A week later, on our last night in Kathmandu, Adam and I went to the Buddhist stupa Swayambhunath. Its huge white dome is decorated with Buddha’s elaborately lined eyes and a golden-topped tower. Strings of prayer flags stretch from the dome to the surrounding shops in the pavilion, like the spokes of a wheel. At sunset, you can sit at the base of the stupa and survey the hazy city as young Buddhist monks in burgundy robes stroll past. Swayambhunath is somewhat near Kumar’s uncle’s neighborhood—but this is where my memory and Adam’s memory differ. Did we go looking for the uncle’s house? Did we even know Swayambhunath was near his neighborhood at the time? We cannot remember how it happened, only that it did.
At twilight in Nepal, everyone is on the streets, coming home from work or hurrying out, plaid plastic shopping bags in hand, to buy pumpkin vines for curry. The evening settles like a benediction. You let go of whatever has or hasn’t happened that day—ke garne, go home, have some rice—and are content until morning. In this turmeric-scented hustle, on a crowded street, Kumar appeared just ahead of me. I was sure it was him.
“Kumar!” I called.
He turned around.
“Annieji!” He greeted me as if we’d last met yesterday and he’d been expecting me here around this time. Time folded neatly, like a hanky.
“I can’t believe it!” I kept saying. “I can’t believe I just ran into you like this!”
Kumar was as unfazed as I was incredulous. His nonchalant acceptance of the improbable was characteristically Nepali, perhaps borne out of living with fewer illusions of control. For two years, I had witnessed how people could rest easily alongside chance and contradiction, but I am still an American. Knee-jerk astonishment and indignation is my birthright. After many handshakes, Kumar strode off. I watched his dark head recede until I was no longer certain I saw him anymore. It’s as if he is still moving away from me, all these years later.
I meant to return to Nepal, but life intervened. A year in South America. Then grad school. Babies. A mortgage. Somehow, in eleven years, we hadn’t gone back. The earthquake reminded me that to know another country well is both a gain and a loss—for the rest of your life, there is always somewhere you could be but are not.
In Thamel, Kathmandu’s tourist district, you can buy souvenirs: Maithili paintings of elephants; incense pellets; bootleg CDs of the ever-present chant Om Mani Padme Hum; a nose ring; sustainably made purses from women’s collectives; a smoothie that may or may not give you giardia, which, in any case, won’t kill you; Tibetan singing bowls; thangka paintings of intricate mandalas limned in gold; wrapping paper stamped with water buffalo; postcards of Mt. Everest; lapis lazuli rings; pashmina shawls; knockoff North Face jackets and Mountain Hardwear tents; Gurkha kukri knives; and quilts made from vintage saris.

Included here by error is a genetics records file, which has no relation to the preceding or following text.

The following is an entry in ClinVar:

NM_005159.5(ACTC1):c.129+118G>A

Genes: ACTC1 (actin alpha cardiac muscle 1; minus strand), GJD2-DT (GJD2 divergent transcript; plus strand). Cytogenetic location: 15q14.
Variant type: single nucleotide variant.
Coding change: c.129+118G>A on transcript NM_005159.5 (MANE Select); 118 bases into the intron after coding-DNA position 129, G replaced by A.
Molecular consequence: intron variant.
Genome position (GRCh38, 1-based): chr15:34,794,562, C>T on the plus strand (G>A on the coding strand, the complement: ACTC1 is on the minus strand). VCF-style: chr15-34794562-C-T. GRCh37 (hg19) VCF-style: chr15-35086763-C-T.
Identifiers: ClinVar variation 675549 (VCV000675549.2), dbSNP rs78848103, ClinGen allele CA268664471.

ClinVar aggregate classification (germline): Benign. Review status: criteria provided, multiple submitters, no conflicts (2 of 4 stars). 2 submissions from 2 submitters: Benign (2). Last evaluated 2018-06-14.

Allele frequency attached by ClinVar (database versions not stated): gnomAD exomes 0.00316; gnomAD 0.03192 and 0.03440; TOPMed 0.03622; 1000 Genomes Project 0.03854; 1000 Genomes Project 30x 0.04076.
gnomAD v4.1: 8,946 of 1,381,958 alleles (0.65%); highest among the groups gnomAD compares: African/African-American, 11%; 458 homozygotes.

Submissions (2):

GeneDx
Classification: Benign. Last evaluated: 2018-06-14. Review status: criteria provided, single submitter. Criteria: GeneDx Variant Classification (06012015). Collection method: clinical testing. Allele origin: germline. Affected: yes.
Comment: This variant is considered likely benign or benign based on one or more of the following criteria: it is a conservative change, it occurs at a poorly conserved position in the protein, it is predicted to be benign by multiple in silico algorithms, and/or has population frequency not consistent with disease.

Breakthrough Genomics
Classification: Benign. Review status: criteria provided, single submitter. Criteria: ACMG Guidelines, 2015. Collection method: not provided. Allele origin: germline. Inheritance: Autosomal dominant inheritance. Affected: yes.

I shipped some of these things home because I could not bring home the angular hindquarters of cows that stand at dawn with their heads inside storefronts, waiting to be fed from nosebags. I could not take the tiny glasses of chiya, sweet milk tea, sold at roadside stands with a torn piece of newsprint covering the glass and sealed by steam. I could not take the mangy monkey on a chain, his earring glinting in the sun. Or the lane of tailor shops, tiny hovels where men operate their ancient foot-pedal sewing machines. Or the bus park in Kathmandu where ticket sellers grind tobacco in their palms with betel leaf and slaked lime.
I have a trekking map of Nepal on my living room wall and a green glass Buddha in my bedroom, but most of the things I brought home are folded in closets or boxed in the basement. More than any souvenir, Nepal gave me an idea of how big the world is and how small my own place in it. My years there gave me some distance from my own culture, which seems obsessively, often to its detriment, focused on protection, whether for our children or for our borders.
When I remember Nepal, I realize that earthquakes and fires and illnesses happen all over the world, including in my country, and that it may be better for kids to be brave and happy than safe and bored. We balance the risks of the physical world—malaria, plane crashes—with the risks of an insular life, lived underground, in fear. Too much safety creates its own dangers. I’m still an American mother with hand sanitizer in the diaper bag, but when I remember that learning requires exposure, I’m happier and calmer. I’m a better parent and wife and teacher. I laugh more. It’s hard, joyless work being so damn afraid all the time. This is what I want to teach my kids.
While I’m kneeling on the tile to give my infant son a bath, the memory of a water tap in Nepal might well up unbidden, the shouts of girls bathing together, no thought given to the baby cobras gliding through the fields beyond. These memories arrive like an expanding breath: the scope of the world working on me from within, as a stent widens an airway, creating the space to make me feel safe. Or safe enough.